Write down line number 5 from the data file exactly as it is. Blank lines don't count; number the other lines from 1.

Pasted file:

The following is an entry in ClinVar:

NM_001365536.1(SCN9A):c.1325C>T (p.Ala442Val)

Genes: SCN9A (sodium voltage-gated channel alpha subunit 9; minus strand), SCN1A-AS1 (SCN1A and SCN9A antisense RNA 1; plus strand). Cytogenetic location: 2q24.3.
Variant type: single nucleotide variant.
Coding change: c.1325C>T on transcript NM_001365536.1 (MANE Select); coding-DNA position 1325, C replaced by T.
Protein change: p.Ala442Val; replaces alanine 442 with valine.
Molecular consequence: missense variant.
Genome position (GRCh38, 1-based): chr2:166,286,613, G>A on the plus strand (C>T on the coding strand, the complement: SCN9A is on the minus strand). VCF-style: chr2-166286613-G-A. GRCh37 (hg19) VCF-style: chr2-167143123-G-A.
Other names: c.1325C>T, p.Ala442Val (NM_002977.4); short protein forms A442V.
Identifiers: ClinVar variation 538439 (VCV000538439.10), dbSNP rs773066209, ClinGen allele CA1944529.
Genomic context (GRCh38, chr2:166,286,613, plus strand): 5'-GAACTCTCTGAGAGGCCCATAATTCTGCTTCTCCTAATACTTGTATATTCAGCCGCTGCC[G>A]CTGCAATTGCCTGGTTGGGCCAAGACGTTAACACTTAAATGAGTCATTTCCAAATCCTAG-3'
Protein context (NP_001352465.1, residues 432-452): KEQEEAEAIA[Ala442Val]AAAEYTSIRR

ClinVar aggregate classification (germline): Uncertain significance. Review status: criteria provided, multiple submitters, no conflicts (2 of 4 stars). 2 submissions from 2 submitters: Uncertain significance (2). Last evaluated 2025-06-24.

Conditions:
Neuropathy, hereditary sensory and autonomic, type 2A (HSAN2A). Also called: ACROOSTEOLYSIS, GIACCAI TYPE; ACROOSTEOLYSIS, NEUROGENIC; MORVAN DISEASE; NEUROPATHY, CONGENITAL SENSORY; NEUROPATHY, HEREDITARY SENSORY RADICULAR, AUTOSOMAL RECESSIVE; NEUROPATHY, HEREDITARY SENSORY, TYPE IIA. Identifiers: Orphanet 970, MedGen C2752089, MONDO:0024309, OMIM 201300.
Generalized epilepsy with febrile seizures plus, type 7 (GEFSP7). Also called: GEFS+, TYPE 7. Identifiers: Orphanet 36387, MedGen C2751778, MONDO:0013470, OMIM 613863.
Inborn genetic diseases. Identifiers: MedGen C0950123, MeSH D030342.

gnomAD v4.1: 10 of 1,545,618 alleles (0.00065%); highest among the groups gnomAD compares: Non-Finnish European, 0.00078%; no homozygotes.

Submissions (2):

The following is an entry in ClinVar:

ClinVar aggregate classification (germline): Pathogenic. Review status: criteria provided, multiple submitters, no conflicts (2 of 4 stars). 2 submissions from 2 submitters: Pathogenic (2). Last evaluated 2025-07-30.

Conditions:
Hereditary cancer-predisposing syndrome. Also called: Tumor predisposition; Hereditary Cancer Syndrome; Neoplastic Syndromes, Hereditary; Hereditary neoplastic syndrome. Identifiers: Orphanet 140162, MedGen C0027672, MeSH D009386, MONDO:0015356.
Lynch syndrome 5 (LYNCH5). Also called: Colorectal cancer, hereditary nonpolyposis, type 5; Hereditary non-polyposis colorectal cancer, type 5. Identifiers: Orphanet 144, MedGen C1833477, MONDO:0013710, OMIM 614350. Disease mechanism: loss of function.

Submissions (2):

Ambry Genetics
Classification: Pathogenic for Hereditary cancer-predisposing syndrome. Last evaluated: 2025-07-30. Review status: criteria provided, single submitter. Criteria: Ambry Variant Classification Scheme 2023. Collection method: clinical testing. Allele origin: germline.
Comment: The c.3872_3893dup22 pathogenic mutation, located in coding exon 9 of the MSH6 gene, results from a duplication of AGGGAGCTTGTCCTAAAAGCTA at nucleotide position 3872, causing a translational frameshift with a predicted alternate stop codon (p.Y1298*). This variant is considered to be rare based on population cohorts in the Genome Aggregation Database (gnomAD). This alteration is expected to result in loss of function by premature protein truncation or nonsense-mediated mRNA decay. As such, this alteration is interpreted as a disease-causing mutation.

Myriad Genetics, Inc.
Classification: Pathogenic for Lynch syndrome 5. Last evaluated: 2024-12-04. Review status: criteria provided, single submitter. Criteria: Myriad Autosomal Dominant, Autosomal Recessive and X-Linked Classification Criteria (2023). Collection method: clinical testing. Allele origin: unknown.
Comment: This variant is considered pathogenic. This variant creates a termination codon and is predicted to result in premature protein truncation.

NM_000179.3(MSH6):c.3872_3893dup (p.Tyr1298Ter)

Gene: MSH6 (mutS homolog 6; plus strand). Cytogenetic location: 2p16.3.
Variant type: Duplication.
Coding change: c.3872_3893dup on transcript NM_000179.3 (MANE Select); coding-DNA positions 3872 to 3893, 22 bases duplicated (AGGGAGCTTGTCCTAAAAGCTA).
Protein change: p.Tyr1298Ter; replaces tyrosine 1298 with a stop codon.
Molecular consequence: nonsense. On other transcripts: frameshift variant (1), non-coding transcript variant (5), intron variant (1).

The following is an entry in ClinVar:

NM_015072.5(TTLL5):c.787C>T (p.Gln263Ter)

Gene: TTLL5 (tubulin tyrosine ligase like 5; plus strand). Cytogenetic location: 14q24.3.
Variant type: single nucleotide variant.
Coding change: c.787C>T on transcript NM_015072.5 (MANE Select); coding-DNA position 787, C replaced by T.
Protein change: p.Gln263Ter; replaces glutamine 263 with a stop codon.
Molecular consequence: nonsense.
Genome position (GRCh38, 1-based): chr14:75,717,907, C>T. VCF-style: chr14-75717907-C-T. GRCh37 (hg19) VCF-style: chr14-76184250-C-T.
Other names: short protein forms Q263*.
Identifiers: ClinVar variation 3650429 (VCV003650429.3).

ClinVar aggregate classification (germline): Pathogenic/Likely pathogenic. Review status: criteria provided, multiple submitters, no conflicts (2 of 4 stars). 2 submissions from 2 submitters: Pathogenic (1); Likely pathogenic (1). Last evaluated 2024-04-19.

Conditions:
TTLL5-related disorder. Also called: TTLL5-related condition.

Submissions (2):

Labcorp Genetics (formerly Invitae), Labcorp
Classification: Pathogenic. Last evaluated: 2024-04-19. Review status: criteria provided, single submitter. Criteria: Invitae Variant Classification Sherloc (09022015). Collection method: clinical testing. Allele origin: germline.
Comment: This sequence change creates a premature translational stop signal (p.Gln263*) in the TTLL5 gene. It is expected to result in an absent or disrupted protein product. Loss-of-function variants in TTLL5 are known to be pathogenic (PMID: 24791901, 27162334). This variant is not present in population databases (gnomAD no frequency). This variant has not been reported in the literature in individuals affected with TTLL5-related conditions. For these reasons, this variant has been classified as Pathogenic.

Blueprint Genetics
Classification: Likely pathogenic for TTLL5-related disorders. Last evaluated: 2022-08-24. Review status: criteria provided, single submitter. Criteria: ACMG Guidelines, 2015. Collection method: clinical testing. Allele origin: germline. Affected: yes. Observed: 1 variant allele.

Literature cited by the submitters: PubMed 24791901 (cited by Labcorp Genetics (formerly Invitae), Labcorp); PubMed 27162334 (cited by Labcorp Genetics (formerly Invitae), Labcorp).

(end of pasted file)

Coding change: c.1325C>T on transcript NM_001365536.1 (MANE Select); coding-DNA position 1325, C replaced by T.